Climate Politics Heating Up
Sunflower Electric Cooperative's coal-fired power in Holcomb, Kansas. (AP)

Sunflower Electric Cooperative's coal-fired power plant in Holcomb, Kansas, seen in 2007. (AP)

President Obama came to Washington promising to break the gridlock on climate change. He claimed an historic victory last week, when the first bill ever to cap carbon emissions passed the House on Friday.

But the celebrations were short lived. Critics, left and right, say the bill is a mess: that it will weigh down a struggling economy. That it’s so riddled with giveaways that it does little to address global warming.

So what exactly is in the bill? Will it stand up in the Senate? And what does it mean for a warming planet?

This hour, On Point: unpacking the climate bill.

You can join the conversation. Tell us what you think — here on this page, on Twitter, and on Facebook.


Joining us from Washington is John Broder, a reporter for The New York Times. He’s been covering the climate bill in Congress, and his piece in today’s paper takes a close look at the horse trading behind the House bill’s passage.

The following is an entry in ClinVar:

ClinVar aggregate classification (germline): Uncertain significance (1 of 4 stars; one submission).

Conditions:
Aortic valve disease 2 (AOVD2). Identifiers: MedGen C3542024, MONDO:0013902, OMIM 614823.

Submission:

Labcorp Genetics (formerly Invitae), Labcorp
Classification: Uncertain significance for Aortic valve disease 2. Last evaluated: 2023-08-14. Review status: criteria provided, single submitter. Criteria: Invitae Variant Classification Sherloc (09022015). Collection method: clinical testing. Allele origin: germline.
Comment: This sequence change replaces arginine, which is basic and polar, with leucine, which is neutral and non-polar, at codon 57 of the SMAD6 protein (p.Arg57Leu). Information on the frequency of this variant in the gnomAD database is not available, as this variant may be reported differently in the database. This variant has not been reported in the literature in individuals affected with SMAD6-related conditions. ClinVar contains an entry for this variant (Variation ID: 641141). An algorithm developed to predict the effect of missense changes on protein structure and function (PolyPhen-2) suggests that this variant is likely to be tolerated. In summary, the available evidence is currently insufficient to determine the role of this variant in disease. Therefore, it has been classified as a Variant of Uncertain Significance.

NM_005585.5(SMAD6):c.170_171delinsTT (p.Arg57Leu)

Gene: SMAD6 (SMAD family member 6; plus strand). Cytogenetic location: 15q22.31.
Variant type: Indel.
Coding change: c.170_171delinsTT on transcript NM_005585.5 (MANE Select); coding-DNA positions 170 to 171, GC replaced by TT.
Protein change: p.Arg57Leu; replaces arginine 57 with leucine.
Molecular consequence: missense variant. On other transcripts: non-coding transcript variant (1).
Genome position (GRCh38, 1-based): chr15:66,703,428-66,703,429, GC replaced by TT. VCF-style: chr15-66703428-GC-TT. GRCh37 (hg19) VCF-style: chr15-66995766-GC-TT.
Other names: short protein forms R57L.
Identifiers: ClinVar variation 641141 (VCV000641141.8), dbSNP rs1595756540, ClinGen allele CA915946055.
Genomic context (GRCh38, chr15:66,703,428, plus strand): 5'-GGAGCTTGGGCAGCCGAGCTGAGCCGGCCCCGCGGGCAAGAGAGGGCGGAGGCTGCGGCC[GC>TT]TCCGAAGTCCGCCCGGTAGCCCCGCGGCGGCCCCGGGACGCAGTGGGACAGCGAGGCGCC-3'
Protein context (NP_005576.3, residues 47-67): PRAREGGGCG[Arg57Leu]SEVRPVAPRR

From New York we’re joined by Elizabeth Kolbert. She’s a staff writer for The New Yorker, where she reports extensively on climate change.  Her most recent piece, “The Catastrophist,” profiles climate scientist and activist James Hansen.

And with us in our studio is Robert Stavins. A top environmental economist, he’s a professor of business and government at Harvard’s Kennedy School of Government and director of its Environmental Economics Program. He also co-chairs the Harvard Project on International Climate Agreements. His forthcoming book is “Post-Kyoto International Climate Policy.”

More links:

Climate blogger Joseph Romm says passing the House bill involved some real twisting of arms. The Wall Street Journal’s “Environmental Capital” blog explains how the bill helps green building efforts. And the environmental news site Grist reports that efficiency efforts were weakened as the bill was hashed out.

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Nov 26, 2015
This photo taken July 31, 2012 shows a "tiny" house April Anson built in Portland, Ore. For the past couple of months, 33-year-old Anson and her friends have been planning, measuring, sawing and hammering their way toward completion of what might look like a child’s playhouse. (AP)

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